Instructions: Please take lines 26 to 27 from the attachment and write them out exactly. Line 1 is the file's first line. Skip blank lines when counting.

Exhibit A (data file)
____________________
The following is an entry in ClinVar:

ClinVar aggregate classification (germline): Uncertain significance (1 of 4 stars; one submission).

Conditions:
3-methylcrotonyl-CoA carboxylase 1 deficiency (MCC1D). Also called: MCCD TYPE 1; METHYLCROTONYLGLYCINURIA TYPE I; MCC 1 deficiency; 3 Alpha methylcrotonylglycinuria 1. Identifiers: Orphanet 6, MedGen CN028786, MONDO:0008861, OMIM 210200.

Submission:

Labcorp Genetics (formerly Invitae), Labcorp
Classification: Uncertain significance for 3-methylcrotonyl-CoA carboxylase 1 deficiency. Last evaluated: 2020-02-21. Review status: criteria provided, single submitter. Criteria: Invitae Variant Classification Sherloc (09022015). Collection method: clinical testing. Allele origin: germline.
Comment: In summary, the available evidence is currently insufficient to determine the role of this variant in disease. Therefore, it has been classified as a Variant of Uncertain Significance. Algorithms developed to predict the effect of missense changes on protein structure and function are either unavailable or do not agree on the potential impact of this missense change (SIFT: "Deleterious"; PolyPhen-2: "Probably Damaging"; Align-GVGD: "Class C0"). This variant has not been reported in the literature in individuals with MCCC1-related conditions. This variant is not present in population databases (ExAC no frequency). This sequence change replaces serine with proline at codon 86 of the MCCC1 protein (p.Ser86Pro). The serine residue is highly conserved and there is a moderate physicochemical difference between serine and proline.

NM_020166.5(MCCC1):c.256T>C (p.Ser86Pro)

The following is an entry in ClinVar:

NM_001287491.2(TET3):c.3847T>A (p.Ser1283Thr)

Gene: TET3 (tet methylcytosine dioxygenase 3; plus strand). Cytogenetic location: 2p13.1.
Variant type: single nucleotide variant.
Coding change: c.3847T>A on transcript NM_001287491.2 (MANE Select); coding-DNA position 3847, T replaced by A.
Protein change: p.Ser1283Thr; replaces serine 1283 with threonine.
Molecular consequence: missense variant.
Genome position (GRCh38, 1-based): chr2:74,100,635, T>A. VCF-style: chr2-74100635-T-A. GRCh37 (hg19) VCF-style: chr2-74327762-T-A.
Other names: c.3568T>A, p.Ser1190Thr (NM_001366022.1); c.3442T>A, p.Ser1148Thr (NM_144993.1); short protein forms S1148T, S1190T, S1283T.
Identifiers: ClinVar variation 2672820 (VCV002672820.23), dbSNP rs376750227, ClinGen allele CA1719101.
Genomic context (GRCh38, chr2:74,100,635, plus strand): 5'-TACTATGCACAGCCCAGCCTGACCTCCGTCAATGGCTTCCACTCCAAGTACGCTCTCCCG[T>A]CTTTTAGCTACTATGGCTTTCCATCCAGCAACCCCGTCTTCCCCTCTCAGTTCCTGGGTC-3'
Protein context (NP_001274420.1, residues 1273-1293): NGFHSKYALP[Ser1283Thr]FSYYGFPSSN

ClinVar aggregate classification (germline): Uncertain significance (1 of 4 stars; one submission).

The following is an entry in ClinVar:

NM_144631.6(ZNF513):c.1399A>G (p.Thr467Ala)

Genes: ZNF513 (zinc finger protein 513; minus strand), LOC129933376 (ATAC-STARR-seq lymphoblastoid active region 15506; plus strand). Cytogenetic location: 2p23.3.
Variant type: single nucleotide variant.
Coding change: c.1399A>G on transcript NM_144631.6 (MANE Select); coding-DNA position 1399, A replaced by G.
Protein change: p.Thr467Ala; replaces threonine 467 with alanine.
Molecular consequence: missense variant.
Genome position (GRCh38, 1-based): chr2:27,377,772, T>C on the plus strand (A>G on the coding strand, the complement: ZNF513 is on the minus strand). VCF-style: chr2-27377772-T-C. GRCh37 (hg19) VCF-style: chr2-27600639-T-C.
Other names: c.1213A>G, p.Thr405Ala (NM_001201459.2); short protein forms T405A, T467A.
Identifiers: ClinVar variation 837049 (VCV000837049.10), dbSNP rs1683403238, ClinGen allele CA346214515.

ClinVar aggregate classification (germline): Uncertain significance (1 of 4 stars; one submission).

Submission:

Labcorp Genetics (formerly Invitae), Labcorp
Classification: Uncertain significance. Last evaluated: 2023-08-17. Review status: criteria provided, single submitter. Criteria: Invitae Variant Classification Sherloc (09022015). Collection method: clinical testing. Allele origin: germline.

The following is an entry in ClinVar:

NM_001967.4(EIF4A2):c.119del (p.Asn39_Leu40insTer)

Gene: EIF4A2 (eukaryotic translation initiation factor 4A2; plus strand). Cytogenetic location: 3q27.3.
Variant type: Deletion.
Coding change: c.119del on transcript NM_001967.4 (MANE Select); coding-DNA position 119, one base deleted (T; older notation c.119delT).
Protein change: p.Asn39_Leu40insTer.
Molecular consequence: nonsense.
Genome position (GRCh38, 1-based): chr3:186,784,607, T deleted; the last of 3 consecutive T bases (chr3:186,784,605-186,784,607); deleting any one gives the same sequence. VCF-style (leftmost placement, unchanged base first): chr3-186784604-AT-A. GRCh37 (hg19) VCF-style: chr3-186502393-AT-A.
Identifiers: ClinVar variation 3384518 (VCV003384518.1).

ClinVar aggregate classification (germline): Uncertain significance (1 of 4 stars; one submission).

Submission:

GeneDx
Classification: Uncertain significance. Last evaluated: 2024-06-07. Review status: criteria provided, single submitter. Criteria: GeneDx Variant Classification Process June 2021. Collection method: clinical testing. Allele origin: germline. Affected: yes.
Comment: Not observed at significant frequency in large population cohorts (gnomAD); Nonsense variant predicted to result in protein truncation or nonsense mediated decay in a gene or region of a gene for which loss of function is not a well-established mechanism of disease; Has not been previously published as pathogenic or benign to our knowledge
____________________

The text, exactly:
Variant type: single nucleotide variant.
Coding change: c.1399A>G on transcript NM_144631.6 (MANE Select); coding-DNA position 1399, A replaced by G.